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Gus Kohntopp
Gus Kohntopp participates in combat survival training near Idaho City, Idaho with the Idaho Air National Guard on August 6, 2006.
Nickname Skeeter
Born September 10, 1963(1963-09-10) (age 56) [1]
Place of birth Buhl, Idaho
Allegiance Idaho Air National Guard
Years of service 1985 – present
Rank Colonel
Unit 124th Wing
Battles/wars Iraq War
*2003 invasion of Iraq
Awards Bronze Star

Gus Kohntopp (born September 10, 1963)[1] is an A-10 Thunderbolt II fighter pilot with the Idaho Air National Guard of the United States. He currently holds the rank of colonel and is also a commercial pilot with Southwest Airlines. He spent 14 years on active duty with the United States Air Force during which he flew the F-117 Nighthawk "stealth fighter." Kohntopp flew combat missions with the 190th Fighter Squadron during the 2003 invasion of Iraq.

On February 6, 2007, Kohntopp was identified by the British tabloid The Sun as "POPOV36" (sometimes spelled in other sources as "POPOFF36"), the callsign for one of two A-10 aircraft involved in the March 28, 2003 friendly fire incident involving two United States Air Force Air National Guard 190th Fighter Squadron attack aircraft and vehicles from the United Kingdom's D Squadron, The Blues and Royals of the Household Cavalry, in which British soldier Matty Hull was killed. The incident, and subsequent British inquest verdict of unlawful killing, were widely reported by the media, especially in the United Kingdom.

Early lifeEdit

Kohntopp was born in Buhl, Idaho (U.S.), the eldest of the four sons of Dean and Carolyn Kohntopp. Living on a farm, he was involved as a boy in raising cattle, working bean fields, and digging irrigation ditches. During his childhood and adolescence Kohntopp hunted and fished frequently, and was involved with 4-H and Scouting. At age 14, he achieved the rank of Eagle Scout, the highest rank in the Boy Scouts of America.[2]

On one occasion in high school around 1980, Kohntopp was riding motorcycles with friends in the Owyhee Mountains in southwest Idaho when they stopped to take a break. At that moment, two F-111s from Mountain Home Air Force Base flew by below them, only 100 feet (30 m) above the ground. Kohntopp later said of that moment, "That was when I knew I wanted to fly." Shortly thereafter, he had the opportunity to ride in a cropdusting helicopter during efforts to fight a severe infestation of "crop-destroying" grasshoppers that infested his family farm.[2]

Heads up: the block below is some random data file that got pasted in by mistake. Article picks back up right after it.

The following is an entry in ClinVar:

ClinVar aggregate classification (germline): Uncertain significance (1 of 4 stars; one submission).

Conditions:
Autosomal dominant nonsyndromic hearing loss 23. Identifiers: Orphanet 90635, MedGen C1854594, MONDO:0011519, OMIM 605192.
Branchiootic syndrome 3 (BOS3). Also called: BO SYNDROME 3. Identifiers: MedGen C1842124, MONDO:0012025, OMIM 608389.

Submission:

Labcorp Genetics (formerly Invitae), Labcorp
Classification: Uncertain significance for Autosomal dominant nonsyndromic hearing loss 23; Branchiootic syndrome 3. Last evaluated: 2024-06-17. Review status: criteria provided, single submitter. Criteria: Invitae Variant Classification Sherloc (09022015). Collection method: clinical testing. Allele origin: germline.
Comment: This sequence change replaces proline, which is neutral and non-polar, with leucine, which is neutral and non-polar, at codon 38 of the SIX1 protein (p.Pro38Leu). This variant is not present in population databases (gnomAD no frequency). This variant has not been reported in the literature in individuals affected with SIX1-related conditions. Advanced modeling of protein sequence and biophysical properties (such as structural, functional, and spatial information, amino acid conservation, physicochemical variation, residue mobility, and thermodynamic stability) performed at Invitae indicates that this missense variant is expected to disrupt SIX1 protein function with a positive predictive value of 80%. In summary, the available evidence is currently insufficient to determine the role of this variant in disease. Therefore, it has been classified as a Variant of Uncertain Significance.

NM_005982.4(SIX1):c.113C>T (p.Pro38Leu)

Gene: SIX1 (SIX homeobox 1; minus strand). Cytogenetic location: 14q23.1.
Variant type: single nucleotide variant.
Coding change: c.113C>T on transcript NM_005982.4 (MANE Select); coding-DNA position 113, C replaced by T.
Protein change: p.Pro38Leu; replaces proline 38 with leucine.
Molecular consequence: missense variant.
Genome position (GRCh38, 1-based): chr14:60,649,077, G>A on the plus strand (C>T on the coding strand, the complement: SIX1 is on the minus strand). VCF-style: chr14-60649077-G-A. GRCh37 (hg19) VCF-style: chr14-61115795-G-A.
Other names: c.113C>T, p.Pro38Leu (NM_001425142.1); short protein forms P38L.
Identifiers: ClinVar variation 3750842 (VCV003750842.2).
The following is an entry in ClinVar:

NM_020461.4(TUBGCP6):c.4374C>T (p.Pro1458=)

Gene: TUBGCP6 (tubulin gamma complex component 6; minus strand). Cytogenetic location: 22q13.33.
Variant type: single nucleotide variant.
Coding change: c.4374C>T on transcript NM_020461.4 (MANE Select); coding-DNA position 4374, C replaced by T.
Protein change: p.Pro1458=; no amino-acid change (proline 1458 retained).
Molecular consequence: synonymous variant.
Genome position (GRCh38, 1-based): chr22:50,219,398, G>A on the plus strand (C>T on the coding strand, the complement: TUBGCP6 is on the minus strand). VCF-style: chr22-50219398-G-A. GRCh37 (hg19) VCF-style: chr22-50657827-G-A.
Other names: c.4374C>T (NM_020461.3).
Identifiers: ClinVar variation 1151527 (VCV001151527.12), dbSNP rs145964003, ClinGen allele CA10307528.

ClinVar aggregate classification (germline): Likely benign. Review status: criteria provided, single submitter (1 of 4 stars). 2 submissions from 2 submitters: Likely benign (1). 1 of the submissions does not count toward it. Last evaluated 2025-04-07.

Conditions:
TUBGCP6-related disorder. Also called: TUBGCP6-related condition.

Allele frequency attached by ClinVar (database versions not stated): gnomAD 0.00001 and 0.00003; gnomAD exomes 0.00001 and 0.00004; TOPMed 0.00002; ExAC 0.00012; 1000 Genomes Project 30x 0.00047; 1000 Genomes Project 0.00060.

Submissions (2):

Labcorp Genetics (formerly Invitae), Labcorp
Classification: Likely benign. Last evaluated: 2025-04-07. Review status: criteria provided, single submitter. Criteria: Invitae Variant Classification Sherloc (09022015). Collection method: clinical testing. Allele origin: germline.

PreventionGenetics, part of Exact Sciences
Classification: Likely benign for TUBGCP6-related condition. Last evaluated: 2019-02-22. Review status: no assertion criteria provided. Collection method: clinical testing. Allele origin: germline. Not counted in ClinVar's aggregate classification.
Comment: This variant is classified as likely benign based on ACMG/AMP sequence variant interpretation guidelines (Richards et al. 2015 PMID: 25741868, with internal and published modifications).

Kohntopp entered the University of Idaho in 1981. While at the university he was active in the FarmHouse fraternity. During this time he traveled with his grandmother to visit distant relatives in Czechoslovakia, Yugoslavia, and Hungary. Of that trip, Kohntopp said, "What amazed us most was what we take for granted in the United States was mostly a luxury for these people. After that experience I knew I wanted to help protect our country's freedoms. The best way I felt to do this was to join the military." He applied for and was accepted into the university's Air Force Reserve Officers' Training Corps program. Kohntopp graduated in 1985 with a degree in computer science engineering.[2]

Flying careerEdit

A10Thunderbolt2 990422-F-7910D-517

U.S. Air Force A-10 Thunderbolt II

Kohntopp attended pilot training at Columbus Air Force Base and graduated in the top 5% of his class. He chose the A-10 Thunderbolt II (A-10) as the aircraft that he wished to fly. First, Kohntopp attended fighter "lead-in" training at Holloman Air Force Base and then transferred to Davis-Monthan Air Force Base to train in the A-10. His first assignment after graduating from the training was Suwon Air Base near Suwon, South Korea where he spent 13 months.[3]

After Suwon, Kohntopp was transferred to Myrtle Beach Air Force Base in South Carolina for two years. At Myrtle Beach, he met his wife Saunie. Believing that the U.S. Air Force was about to deactivate its A-10 fleet, Kohntopp applied for and was accepted as a F-117 Nighthawk pilot, operating out of Tonopah Test Range, Nevada. During his time at Tonopah, he deployed twice to Saudi Arabia. His F-117 unit then moved to Holloman Air Force Base, although Kohntopp and his family continued to maintain a home in Las Vegas. He served as an instructor pilot for the F-117 and AT-38 for the next five years at Holloman.[4]

After Holloman, Kohntopp served in a staff position at United States Central Command at MacDill Air Force Base, Florida. In 1999, soon after the birth of his second child, Kohntopp decided to leave active duty and return to Idaho where he obtained a position as an A-10 pilot with the 190th Fighter Squadron of the Idaho Air National Guard.[4]